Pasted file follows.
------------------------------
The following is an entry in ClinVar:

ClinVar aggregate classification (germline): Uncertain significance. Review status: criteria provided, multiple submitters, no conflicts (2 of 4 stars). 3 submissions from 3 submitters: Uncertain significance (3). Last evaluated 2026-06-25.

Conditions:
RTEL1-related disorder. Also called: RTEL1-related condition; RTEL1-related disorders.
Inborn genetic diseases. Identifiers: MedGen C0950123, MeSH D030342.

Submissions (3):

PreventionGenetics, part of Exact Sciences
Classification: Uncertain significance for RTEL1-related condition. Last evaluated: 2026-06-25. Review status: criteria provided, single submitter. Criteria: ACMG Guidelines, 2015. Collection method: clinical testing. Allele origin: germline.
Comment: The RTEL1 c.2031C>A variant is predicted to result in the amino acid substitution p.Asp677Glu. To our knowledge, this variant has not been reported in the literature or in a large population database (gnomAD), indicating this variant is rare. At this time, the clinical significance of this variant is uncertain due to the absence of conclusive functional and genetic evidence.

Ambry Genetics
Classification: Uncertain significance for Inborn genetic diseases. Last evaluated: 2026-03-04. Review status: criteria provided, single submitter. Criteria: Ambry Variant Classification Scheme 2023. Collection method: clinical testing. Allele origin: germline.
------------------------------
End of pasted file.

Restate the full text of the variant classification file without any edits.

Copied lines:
The following is an entry in ClinVar:

ClinVar aggregate classification (germline): Uncertain significance. Review status: criteria provided, multiple submitters, no conflicts (2 of 4 stars). 3 submissions from 3 submitters: Uncertain significance (3). Last evaluated 2026-06-25.

Conditions:
RTEL1-related disorder. Also called: RTEL1-related condition; RTEL1-related disorders.
Inborn genetic diseases. Identifiers: MedGen C0950123, MeSH D030342.

Submissions (3):

PreventionGenetics, part of Exact Sciences
Classification: Uncertain significance for RTEL1-related condition. Last evaluated: 2026-06-25. Review status: criteria provided, single submitter. Criteria: ACMG Guidelines, 2015. Collection method: clinical testing. Allele origin: germline.
Comment: The RTEL1 c.2031C>A variant is predicted to result in the amino acid substitution p.Asp677Glu. To our knowledge, this variant has not been reported in the literature or in a large population database (gnomAD), indicating this variant is rare. At this time, the clinical significance of this variant is uncertain due to the absence of conclusive functional and genetic evidence.

Ambry Genetics
Classification: Uncertain significance for Inborn genetic diseases. Last evaluated: 2026-03-04. Review status: criteria provided, single submitter. Criteria: Ambry Variant Classification Scheme 2023. Collection method: clinical testing. Allele origin: germline.